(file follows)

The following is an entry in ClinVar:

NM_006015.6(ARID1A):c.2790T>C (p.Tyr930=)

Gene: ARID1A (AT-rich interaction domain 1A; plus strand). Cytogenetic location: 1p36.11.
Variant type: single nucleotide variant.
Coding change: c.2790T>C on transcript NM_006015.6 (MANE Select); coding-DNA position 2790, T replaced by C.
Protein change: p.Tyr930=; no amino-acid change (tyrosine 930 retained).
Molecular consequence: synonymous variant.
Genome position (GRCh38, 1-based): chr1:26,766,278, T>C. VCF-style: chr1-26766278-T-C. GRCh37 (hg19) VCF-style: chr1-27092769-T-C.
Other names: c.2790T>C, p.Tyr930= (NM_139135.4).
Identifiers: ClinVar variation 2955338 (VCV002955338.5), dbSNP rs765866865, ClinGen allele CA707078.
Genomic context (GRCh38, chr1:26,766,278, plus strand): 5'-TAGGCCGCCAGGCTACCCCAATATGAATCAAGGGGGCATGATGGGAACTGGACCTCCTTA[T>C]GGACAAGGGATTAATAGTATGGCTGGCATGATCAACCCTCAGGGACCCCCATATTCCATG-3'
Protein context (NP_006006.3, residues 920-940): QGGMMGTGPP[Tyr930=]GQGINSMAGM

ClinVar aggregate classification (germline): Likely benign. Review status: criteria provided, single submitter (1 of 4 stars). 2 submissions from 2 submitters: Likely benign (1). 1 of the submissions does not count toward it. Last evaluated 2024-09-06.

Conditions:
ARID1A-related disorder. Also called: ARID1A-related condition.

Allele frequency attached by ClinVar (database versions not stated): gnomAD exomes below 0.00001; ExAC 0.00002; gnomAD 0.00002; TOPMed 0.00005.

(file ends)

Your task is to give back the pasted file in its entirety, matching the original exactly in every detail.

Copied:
The following is an entry in ClinVar:

NM_006015.6(ARID1A):c.2790T>C (p.Tyr930=)

Gene: ARID1A (AT-rich interaction domain 1A; plus strand). Cytogenetic location: 1p36.11.
Variant type: single nucleotide variant.
Coding change: c.2790T>C on transcript NM_006015.6 (MANE Select); coding-DNA position 2790, T replaced by C.
Protein change: p.Tyr930=; no amino-acid change (tyrosine 930 retained).
Molecular consequence: synonymous variant.
Genome position (GRCh38, 1-based): chr1:26,766,278, T>C. VCF-style: chr1-26766278-T-C. GRCh37 (hg19) VCF-style: chr1-27092769-T-C.
Other names: c.2790T>C, p.Tyr930= (NM_139135.4).
Identifiers: ClinVar variation 2955338 (VCV002955338.5), dbSNP rs765866865, ClinGen allele CA707078.
Genomic context (GRCh38, chr1:26,766,278, plus strand): 5'-TAGGCCGCCAGGCTACCCCAATATGAATCAAGGGGGCATGATGGGAACTGGACCTCCTTA[T>C]GGACAAGGGATTAATAGTATGGCTGGCATGATCAACCCTCAGGGACCCCCATATTCCATG-3'
Protein context (NP_006006.3, residues 920-940): QGGMMGTGPP[Tyr930=]GQGINSMAGM

ClinVar aggregate classification (germline): Likely benign. Review status: criteria provided, single submitter (1 of 4 stars). 2 submissions from 2 submitters: Likely benign (1). 1 of the submissions does not count toward it. Last evaluated 2024-09-06.

Conditions:
ARID1A-related disorder. Also called: ARID1A-related condition.

Allele frequency attached by ClinVar (database versions not stated): gnomAD exomes below 0.00001; ExAC 0.00002; gnomAD 0.00002; TOPMed 0.00005.